Books: Grave Mercy by Robin LaFevers

First in a series known as "His Fair Assassin," Grave Mercy follows Ismae, Daughter of Mortain (that is, Death) as she works to protect her homeland of Brittany from being taken over by the French.

Ismae is raised as the much-abused daughter of a turnip farmer, though it seems widely known that her scars mark her as a Daughter of Death. With the help of some sympathetic herbwitches, Ismae is taken to a convent dedicated to Mortain and taught the skills to become one of His handmaidens, namely an assassin. Once satisfactorily trained, she begins to be sent out on assignments.

Think of it as 15th-century Buffy. Except there are more than one of them. And they aren't fighting vampires, just really bad people.

The Convent of Mortain has vested interest in keeping Brittany sovereign and separate from France and other kingdoms because, if absorbed, the old saints and gods will fall to the Holy Roman ones. And so Ismae finds herself assigned to attend Anne, Duchess of Brittany, and to protect her and the country from treason. Courtly romance ensues.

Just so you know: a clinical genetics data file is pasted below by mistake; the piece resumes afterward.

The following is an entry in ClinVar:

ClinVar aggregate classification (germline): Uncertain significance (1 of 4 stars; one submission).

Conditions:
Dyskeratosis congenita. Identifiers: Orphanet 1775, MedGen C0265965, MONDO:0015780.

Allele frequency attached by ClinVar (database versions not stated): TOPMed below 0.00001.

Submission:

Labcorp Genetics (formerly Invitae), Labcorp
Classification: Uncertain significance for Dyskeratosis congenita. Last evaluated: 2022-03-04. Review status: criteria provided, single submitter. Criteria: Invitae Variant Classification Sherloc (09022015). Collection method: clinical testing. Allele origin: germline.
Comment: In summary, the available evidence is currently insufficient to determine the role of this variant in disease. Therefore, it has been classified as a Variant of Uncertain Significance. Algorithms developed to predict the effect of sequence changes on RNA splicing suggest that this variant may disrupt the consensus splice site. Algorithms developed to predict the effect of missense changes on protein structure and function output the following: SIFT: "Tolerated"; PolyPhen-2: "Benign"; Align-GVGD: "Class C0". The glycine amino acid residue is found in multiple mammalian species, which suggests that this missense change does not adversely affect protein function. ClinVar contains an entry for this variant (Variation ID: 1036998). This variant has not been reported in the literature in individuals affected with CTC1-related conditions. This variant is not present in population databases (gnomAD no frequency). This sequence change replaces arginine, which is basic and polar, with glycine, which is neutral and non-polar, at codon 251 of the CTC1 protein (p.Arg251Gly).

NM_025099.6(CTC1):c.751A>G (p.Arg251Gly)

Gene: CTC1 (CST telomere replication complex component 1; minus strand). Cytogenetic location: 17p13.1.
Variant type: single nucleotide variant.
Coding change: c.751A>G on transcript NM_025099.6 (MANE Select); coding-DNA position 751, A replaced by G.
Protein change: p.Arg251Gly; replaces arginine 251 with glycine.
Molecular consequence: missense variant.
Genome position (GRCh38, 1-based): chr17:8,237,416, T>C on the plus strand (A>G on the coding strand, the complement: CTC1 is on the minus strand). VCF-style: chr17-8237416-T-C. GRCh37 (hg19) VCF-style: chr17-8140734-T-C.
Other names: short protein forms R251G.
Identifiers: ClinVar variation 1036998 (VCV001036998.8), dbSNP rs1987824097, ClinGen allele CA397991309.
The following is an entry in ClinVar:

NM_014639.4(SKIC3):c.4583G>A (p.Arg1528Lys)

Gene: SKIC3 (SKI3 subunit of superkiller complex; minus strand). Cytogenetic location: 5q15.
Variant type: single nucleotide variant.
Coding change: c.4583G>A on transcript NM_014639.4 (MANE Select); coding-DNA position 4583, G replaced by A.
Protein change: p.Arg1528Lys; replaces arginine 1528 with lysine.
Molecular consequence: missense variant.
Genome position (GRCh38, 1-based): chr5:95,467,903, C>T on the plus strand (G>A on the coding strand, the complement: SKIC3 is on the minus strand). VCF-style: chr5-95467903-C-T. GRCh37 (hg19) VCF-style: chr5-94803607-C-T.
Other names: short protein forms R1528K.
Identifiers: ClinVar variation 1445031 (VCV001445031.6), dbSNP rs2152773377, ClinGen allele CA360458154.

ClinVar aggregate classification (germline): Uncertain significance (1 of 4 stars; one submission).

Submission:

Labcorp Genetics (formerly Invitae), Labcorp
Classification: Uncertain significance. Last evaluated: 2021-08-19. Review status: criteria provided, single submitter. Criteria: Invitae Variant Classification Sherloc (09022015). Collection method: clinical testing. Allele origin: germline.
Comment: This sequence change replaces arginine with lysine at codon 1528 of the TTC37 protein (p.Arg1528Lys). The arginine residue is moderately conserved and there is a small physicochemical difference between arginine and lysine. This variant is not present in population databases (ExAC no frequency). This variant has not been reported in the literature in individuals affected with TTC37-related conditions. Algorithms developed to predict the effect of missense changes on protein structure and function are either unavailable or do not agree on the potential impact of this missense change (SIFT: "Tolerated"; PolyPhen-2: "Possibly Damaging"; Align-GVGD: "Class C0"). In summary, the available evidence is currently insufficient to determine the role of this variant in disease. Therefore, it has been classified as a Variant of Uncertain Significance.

Now if you know anything about historical Brittany (and I do because my family actually hails from there), you know Anne did eventually get married off first to one French king and then, when he died, his brother. But the bulk of this story takes place prior to all that, in advance of any of Anne's marriages (her first having been to the Holy Roman Emperor himself, but only by proxy). In the meantime, Grave Mercy does a nice job of building up the political tensions without bogging the story down too much. One really does feel sorry for young Anne, whose options were limited to begin with and got narrower with each passing day.

Ismae is a nice main character, too. Strong but not obnoxious, which can often be the case with these types of books. And the love interest was equally well managed: smart, strong-minded, but again not irritating. I was a tad put off by the first person present tense, but I got used to it. And the ending was satisfying without being too pat.

The next book in the series supposedly focuses on another of Mortain's handmaidens, one encountered briefly in this one, with just enough seeds of intrigue planted that, yes, I do want to know what's going on with her. So I'll probably pick that one up at some point, though I don't think I could read these back-to-back; at about 550 pages, one is enough to tide me over for a while. Still, it's nice to find another book series to add to my list, and to have books to look forward to.

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